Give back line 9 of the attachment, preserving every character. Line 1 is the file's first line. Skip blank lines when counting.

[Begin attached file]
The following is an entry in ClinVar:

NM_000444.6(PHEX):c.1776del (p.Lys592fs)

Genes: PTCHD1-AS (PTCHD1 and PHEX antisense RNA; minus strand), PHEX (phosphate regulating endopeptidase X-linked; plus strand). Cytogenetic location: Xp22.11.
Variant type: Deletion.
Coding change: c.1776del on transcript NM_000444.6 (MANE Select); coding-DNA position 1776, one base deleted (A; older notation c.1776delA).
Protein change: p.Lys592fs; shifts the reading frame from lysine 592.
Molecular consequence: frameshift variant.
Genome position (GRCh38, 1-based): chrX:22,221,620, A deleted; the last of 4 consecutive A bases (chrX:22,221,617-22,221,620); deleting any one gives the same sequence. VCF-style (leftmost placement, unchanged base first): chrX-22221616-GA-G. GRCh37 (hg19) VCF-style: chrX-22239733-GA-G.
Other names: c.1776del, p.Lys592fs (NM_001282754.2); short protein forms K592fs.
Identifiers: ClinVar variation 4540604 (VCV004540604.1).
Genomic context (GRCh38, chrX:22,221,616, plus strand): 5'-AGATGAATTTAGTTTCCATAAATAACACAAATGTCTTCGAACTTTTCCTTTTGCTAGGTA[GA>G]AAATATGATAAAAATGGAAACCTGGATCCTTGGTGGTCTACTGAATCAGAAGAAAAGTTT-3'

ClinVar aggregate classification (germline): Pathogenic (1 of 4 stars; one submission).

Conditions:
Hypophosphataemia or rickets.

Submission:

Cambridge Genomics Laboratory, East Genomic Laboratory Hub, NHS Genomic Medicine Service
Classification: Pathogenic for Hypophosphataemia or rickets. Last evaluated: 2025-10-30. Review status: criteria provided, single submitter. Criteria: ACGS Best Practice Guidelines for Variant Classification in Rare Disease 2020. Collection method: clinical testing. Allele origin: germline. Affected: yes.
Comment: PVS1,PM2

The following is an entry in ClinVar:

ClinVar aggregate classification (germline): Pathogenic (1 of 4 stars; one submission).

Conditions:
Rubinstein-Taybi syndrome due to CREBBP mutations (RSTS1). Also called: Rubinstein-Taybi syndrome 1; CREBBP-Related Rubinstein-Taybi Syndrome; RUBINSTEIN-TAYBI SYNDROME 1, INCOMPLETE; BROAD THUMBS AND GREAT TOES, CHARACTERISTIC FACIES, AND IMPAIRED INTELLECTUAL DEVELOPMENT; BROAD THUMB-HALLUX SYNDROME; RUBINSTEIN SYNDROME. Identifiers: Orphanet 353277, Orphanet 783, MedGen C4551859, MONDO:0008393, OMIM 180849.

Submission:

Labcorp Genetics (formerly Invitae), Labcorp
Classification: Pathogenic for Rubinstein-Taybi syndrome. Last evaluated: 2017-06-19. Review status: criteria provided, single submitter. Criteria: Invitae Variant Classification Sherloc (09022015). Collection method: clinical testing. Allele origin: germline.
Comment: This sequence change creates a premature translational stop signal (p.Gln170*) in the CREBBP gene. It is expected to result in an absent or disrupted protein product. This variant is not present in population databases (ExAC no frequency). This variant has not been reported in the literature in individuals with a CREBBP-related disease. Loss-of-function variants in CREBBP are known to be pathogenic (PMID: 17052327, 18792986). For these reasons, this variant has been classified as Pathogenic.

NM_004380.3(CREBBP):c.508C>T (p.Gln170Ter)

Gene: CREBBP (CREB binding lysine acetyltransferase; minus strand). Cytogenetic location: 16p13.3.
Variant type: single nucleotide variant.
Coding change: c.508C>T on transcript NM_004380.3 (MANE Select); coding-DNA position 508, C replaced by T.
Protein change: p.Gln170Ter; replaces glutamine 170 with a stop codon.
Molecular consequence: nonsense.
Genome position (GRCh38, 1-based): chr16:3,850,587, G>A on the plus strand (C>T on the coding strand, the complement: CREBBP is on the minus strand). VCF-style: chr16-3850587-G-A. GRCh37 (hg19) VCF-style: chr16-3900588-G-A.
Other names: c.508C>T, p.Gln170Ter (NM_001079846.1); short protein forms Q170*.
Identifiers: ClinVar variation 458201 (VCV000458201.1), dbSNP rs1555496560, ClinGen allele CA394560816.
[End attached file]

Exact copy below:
Other names: c.1776del, p.Lys592fs (NM_001282754.2); short protein forms K592fs.